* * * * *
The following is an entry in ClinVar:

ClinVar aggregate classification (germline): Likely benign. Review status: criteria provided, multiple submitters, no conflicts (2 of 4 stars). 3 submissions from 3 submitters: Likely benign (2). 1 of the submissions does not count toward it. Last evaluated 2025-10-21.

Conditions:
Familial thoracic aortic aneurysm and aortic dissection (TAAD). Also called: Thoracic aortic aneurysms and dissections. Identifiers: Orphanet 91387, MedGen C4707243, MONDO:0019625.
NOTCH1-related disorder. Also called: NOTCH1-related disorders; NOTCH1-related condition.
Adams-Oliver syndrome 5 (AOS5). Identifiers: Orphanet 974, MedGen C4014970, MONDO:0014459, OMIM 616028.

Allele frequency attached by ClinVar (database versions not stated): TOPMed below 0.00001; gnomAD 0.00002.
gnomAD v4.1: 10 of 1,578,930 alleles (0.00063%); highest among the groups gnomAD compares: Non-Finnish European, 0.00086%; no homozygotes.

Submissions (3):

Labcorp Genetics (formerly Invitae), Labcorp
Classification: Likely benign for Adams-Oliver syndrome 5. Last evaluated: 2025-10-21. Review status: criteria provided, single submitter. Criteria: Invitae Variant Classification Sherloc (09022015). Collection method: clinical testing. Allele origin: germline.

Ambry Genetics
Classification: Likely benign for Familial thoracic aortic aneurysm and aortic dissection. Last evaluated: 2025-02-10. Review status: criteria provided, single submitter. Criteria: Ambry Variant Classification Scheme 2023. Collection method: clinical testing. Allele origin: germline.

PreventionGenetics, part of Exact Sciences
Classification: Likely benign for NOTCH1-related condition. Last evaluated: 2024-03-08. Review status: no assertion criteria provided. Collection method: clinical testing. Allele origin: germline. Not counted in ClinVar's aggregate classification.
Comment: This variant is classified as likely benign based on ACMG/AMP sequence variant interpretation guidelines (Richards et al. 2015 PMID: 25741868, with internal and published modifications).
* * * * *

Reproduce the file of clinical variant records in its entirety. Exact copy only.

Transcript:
The following is an entry in ClinVar:

ClinVar aggregate classification (germline): Likely benign. Review status: criteria provided, multiple submitters, no conflicts (2 of 4 stars). 3 submissions from 3 submitters: Likely benign (2). 1 of the submissions does not count toward it. Last evaluated 2025-10-21.

Conditions:
Familial thoracic aortic aneurysm and aortic dissection (TAAD). Also called: Thoracic aortic aneurysms and dissections. Identifiers: Orphanet 91387, MedGen C4707243, MONDO:0019625.
NOTCH1-related disorder. Also called: NOTCH1-related disorders; NOTCH1-related condition.
Adams-Oliver syndrome 5 (AOS5). Identifiers: Orphanet 974, MedGen C4014970, MONDO:0014459, OMIM 616028.

Allele frequency attached by ClinVar (database versions not stated): TOPMed below 0.00001; gnomAD 0.00002.
gnomAD v4.1: 10 of 1,578,930 alleles (0.00063%); highest among the groups gnomAD compares: Non-Finnish European, 0.00086%; no homozygotes.

Submissions (3):

Labcorp Genetics (formerly Invitae), Labcorp
Classification: Likely benign for Adams-Oliver syndrome 5. Last evaluated: 2025-10-21. Review status: criteria provided, single submitter. Criteria: Invitae Variant Classification Sherloc (09022015). Collection method: clinical testing. Allele origin: germline.

Ambry Genetics
Classification: Likely benign for Familial thoracic aortic aneurysm and aortic dissection. Last evaluated: 2025-02-10. Review status: criteria provided, single submitter. Criteria: Ambry Variant Classification Scheme 2023. Collection method: clinical testing. Allele origin: germline.

PreventionGenetics, part of Exact Sciences
Classification: Likely benign for NOTCH1-related condition. Last evaluated: 2024-03-08. Review status: no assertion criteria provided. Collection method: clinical testing. Allele origin: germline. Not counted in ClinVar's aggregate classification.
Comment: This variant is classified as likely benign based on ACMG/AMP sequence variant interpretation guidelines (Richards et al. 2015 PMID: 25741868, with internal and published modifications).